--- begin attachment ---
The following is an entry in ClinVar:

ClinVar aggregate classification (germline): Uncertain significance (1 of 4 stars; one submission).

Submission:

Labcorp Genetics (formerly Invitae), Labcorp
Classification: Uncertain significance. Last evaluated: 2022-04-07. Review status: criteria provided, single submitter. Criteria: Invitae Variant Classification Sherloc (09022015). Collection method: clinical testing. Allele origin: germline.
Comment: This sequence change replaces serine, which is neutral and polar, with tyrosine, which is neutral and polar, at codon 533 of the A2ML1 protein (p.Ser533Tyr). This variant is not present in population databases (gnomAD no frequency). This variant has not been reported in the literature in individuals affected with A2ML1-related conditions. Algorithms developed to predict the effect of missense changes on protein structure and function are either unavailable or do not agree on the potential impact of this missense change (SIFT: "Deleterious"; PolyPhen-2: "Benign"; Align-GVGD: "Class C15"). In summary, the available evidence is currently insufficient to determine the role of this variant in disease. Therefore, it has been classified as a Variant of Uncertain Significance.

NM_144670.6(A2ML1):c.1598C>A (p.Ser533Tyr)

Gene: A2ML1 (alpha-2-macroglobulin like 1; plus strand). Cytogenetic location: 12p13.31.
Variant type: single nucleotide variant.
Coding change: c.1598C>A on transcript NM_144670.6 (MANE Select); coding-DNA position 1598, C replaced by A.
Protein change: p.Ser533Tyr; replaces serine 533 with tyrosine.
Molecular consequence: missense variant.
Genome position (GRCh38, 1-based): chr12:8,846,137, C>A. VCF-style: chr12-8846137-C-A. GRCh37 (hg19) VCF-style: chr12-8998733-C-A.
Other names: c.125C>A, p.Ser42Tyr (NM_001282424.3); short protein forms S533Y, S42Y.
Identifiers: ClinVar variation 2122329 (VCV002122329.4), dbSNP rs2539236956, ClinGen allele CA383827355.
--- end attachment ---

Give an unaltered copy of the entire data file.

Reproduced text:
The following is an entry in ClinVar:

ClinVar aggregate classification (germline): Uncertain significance (1 of 4 stars; one submission).

Submission:

Labcorp Genetics (formerly Invitae), Labcorp
Classification: Uncertain significance. Last evaluated: 2022-04-07. Review status: criteria provided, single submitter. Criteria: Invitae Variant Classification Sherloc (09022015). Collection method: clinical testing. Allele origin: germline.
Comment: This sequence change replaces serine, which is neutral and polar, with tyrosine, which is neutral and polar, at codon 533 of the A2ML1 protein (p.Ser533Tyr). This variant is not present in population databases (gnomAD no frequency). This variant has not been reported in the literature in individuals affected with A2ML1-related conditions. Algorithms developed to predict the effect of missense changes on protein structure and function are either unavailable or do not agree on the potential impact of this missense change (SIFT: "Deleterious"; PolyPhen-2: "Benign"; Align-GVGD: "Class C15"). In summary, the available evidence is currently insufficient to determine the role of this variant in disease. Therefore, it has been classified as a Variant of Uncertain Significance.

NM_144670.6(A2ML1):c.1598C>A (p.Ser533Tyr)

Gene: A2ML1 (alpha-2-macroglobulin like 1; plus strand). Cytogenetic location: 12p13.31.
Variant type: single nucleotide variant.
Coding change: c.1598C>A on transcript NM_144670.6 (MANE Select); coding-DNA position 1598, C replaced by A.
Protein change: p.Ser533Tyr; replaces serine 533 with tyrosine.
Molecular consequence: missense variant.
Genome position (GRCh38, 1-based): chr12:8,846,137, C>A. VCF-style: chr12-8846137-C-A. GRCh37 (hg19) VCF-style: chr12-8998733-C-A.
Other names: c.125C>A, p.Ser42Tyr (NM_001282424.3); short protein forms S533Y, S42Y.
Identifiers: ClinVar variation 2122329 (VCV002122329.4), dbSNP rs2539236956, ClinGen allele CA383827355.